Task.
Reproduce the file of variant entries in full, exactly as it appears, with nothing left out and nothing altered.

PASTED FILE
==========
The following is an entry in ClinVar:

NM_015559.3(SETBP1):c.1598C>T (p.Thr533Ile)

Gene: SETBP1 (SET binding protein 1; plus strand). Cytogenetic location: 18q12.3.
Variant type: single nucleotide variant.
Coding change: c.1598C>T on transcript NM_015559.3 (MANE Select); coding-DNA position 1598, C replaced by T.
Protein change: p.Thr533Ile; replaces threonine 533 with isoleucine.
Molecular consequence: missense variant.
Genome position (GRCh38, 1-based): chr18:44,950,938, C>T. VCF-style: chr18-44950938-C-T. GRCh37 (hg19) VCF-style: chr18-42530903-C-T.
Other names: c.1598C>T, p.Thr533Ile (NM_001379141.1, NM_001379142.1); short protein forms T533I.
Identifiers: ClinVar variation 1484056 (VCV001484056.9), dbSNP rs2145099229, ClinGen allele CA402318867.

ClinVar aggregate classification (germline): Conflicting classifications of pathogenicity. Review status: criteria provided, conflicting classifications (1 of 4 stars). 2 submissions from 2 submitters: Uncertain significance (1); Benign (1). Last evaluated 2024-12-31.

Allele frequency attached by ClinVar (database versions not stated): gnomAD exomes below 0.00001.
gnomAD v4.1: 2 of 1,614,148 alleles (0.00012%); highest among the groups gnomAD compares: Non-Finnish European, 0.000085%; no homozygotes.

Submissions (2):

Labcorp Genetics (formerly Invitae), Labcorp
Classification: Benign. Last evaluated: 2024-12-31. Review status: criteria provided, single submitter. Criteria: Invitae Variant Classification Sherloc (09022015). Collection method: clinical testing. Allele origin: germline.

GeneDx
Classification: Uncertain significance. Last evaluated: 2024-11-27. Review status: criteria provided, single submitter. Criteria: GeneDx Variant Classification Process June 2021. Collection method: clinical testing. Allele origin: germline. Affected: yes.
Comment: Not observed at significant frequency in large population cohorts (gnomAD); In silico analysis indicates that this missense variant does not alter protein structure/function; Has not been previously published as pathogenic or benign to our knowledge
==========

The following is an entry in ClinVar:

NM_015559.3(SETBP1):c.1598C>T (p.Thr533Ile)

Gene: SETBP1 (SET binding protein 1; plus strand). Cytogenetic location: 18q12.3.
Variant type: single nucleotide variant.
Coding change: c.1598C>T on transcript NM_015559.3 (MANE Select); coding-DNA position 1598, C replaced by T.
Protein change: p.Thr533Ile; replaces threonine 533 with isoleucine.
Molecular consequence: missense variant.
Genome position (GRCh38, 1-based): chr18:44,950,938, C>T. VCF-style: chr18-44950938-C-T. GRCh37 (hg19) VCF-style: chr18-42530903-C-T.
Other names: c.1598C>T, p.Thr533Ile (NM_001379141.1, NM_001379142.1); short protein forms T533I.
Identifiers: ClinVar variation 1484056 (VCV001484056.9), dbSNP rs2145099229, ClinGen allele CA402318867.

ClinVar aggregate classification (germline): Conflicting classifications of pathogenicity. Review status: criteria provided, conflicting classifications (1 of 4 stars). 2 submissions from 2 submitters: Uncertain significance (1); Benign (1). Last evaluated 2024-12-31.

Allele frequency attached by ClinVar (database versions not stated): gnomAD exomes below 0.00001.
gnomAD v4.1: 2 of 1,614,148 alleles (0.00012%); highest among the groups gnomAD compares: Non-Finnish European, 0.000085%; no homozygotes.

Submissions (2):

Labcorp Genetics (formerly Invitae), Labcorp
Classification: Benign. Last evaluated: 2024-12-31. Review status: criteria provided, single submitter. Criteria: Invitae Variant Classification Sherloc (09022015). Collection method: clinical testing. Allele origin: germline.

GeneDx
Classification: Uncertain significance. Last evaluated: 2024-11-27. Review status: criteria provided, single submitter. Criteria: GeneDx Variant Classification Process June 2021. Collection method: clinical testing. Allele origin: germline. Affected: yes.
Comment: Not observed at significant frequency in large population cohorts (gnomAD); In silico analysis indicates that this missense variant does not alter protein structure/function; Has not been previously published as pathogenic or benign to our knowledge